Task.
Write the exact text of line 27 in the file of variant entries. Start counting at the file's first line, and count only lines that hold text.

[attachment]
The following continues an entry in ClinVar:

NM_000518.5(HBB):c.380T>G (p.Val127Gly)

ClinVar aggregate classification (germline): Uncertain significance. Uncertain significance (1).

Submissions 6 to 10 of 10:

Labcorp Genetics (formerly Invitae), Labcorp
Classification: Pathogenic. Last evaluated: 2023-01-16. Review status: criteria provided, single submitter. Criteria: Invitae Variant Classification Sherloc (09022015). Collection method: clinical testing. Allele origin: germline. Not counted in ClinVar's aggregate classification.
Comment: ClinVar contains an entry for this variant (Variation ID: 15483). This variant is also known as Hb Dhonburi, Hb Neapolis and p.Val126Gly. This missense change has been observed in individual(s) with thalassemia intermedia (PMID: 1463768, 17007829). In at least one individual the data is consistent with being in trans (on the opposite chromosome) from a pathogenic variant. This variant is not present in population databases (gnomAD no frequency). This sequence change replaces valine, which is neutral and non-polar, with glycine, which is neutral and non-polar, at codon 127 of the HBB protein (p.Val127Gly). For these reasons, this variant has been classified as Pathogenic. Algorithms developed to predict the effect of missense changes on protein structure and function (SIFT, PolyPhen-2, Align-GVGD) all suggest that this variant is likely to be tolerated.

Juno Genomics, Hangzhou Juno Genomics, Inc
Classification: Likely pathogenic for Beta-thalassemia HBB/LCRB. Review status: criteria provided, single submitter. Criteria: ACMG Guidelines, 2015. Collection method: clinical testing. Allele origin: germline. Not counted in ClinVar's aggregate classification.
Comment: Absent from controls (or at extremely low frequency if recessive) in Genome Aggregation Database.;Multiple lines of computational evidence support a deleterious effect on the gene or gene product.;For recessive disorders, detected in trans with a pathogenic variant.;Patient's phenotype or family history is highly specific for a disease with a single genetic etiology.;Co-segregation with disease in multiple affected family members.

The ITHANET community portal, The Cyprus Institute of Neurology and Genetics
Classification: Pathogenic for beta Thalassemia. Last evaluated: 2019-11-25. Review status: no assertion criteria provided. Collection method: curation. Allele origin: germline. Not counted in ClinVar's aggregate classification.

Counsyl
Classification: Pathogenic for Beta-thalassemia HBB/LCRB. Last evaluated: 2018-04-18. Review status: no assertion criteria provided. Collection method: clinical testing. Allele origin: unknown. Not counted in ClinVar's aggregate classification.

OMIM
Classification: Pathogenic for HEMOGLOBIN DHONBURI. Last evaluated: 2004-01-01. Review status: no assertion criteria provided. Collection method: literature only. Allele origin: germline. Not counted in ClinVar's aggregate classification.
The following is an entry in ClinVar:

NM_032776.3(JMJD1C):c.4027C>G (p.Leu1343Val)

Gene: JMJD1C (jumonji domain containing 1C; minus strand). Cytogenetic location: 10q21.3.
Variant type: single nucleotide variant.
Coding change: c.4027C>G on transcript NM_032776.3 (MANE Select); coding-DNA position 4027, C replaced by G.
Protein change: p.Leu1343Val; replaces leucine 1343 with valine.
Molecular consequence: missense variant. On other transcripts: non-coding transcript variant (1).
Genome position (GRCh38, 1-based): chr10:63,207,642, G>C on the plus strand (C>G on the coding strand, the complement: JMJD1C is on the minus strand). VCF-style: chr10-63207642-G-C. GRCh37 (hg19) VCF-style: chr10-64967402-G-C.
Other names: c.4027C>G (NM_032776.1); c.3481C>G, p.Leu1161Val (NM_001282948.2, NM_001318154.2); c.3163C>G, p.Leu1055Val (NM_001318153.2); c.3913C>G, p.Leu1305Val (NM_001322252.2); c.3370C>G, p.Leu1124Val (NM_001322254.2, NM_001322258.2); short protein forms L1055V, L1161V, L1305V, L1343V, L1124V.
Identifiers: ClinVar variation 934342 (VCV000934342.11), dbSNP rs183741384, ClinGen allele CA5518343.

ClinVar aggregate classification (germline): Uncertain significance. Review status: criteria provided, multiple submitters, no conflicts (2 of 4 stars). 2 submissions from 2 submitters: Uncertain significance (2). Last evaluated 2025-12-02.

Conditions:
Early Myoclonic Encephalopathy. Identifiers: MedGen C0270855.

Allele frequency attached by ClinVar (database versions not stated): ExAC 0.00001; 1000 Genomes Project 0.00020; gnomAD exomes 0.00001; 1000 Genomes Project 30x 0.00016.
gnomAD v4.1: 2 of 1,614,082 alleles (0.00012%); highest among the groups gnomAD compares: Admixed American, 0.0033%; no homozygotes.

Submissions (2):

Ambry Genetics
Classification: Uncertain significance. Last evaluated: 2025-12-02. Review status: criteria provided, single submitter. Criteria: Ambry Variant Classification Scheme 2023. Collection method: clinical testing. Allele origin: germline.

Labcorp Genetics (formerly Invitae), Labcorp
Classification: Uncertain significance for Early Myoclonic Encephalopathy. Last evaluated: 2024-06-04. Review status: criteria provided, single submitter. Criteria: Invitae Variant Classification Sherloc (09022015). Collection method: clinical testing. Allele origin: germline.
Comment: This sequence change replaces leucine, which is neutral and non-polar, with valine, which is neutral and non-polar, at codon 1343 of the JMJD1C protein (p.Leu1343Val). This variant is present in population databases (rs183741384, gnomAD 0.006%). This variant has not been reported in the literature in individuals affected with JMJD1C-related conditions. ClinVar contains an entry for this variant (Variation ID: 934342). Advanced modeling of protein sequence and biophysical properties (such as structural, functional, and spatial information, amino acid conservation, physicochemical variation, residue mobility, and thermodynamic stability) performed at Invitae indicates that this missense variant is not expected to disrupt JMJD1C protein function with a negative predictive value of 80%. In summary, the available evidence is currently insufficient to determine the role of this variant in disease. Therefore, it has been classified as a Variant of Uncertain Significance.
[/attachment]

ClinVar aggregate classification (germline): Uncertain significance. Review status: criteria provided, multiple submitters, no conflicts (2 of 4 stars). 2 submissions from 2 submitters: Uncertain significance (2). Last evaluated 2025-12-02.